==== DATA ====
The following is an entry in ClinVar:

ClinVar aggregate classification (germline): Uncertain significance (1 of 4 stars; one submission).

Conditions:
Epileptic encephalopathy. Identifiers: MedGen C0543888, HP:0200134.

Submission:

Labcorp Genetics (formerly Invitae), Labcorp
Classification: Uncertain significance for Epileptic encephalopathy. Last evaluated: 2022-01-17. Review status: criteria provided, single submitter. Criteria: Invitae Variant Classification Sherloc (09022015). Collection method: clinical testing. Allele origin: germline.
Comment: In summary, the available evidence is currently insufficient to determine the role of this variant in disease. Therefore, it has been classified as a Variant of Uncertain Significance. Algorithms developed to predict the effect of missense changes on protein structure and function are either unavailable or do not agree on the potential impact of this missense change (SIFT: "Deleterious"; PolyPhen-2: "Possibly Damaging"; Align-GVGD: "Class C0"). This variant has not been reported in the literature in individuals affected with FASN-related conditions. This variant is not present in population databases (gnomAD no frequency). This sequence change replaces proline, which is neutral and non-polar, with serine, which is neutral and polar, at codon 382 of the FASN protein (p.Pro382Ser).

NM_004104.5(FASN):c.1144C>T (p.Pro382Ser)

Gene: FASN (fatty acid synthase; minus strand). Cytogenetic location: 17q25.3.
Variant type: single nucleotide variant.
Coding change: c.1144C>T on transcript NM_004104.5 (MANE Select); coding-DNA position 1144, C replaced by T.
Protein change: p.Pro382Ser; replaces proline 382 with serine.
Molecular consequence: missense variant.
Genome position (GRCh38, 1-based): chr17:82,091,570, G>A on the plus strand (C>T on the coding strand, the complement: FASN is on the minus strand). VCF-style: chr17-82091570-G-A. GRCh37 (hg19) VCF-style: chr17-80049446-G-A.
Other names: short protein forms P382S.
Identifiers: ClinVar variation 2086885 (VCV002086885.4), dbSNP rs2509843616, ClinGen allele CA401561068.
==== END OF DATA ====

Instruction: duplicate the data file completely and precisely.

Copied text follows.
The following is an entry in ClinVar:

ClinVar aggregate classification (germline): Uncertain significance (1 of 4 stars; one submission).

Conditions:
Epileptic encephalopathy. Identifiers: MedGen C0543888, HP:0200134.

Submission:

Labcorp Genetics (formerly Invitae), Labcorp
Classification: Uncertain significance for Epileptic encephalopathy. Last evaluated: 2022-01-17. Review status: criteria provided, single submitter. Criteria: Invitae Variant Classification Sherloc (09022015). Collection method: clinical testing. Allele origin: germline.
Comment: In summary, the available evidence is currently insufficient to determine the role of this variant in disease. Therefore, it has been classified as a Variant of Uncertain Significance. Algorithms developed to predict the effect of missense changes on protein structure and function are either unavailable or do not agree on the potential impact of this missense change (SIFT: "Deleterious"; PolyPhen-2: "Possibly Damaging"; Align-GVGD: "Class C0"). This variant has not been reported in the literature in individuals affected with FASN-related conditions. This variant is not present in population databases (gnomAD no frequency). This sequence change replaces proline, which is neutral and non-polar, with serine, which is neutral and polar, at codon 382 of the FASN protein (p.Pro382Ser).

NM_004104.5(FASN):c.1144C>T (p.Pro382Ser)

Gene: FASN (fatty acid synthase; minus strand). Cytogenetic location: 17q25.3.
Variant type: single nucleotide variant.
Coding change: c.1144C>T on transcript NM_004104.5 (MANE Select); coding-DNA position 1144, C replaced by T.
Protein change: p.Pro382Ser; replaces proline 382 with serine.
Molecular consequence: missense variant.
Genome position (GRCh38, 1-based): chr17:82,091,570, G>A on the plus strand (C>T on the coding strand, the complement: FASN is on the minus strand). VCF-style: chr17-82091570-G-A. GRCh37 (hg19) VCF-style: chr17-80049446-G-A.
Other names: short protein forms P382S.
Identifiers: ClinVar variation 2086885 (VCV002086885.4), dbSNP rs2509843616, ClinGen allele CA401561068.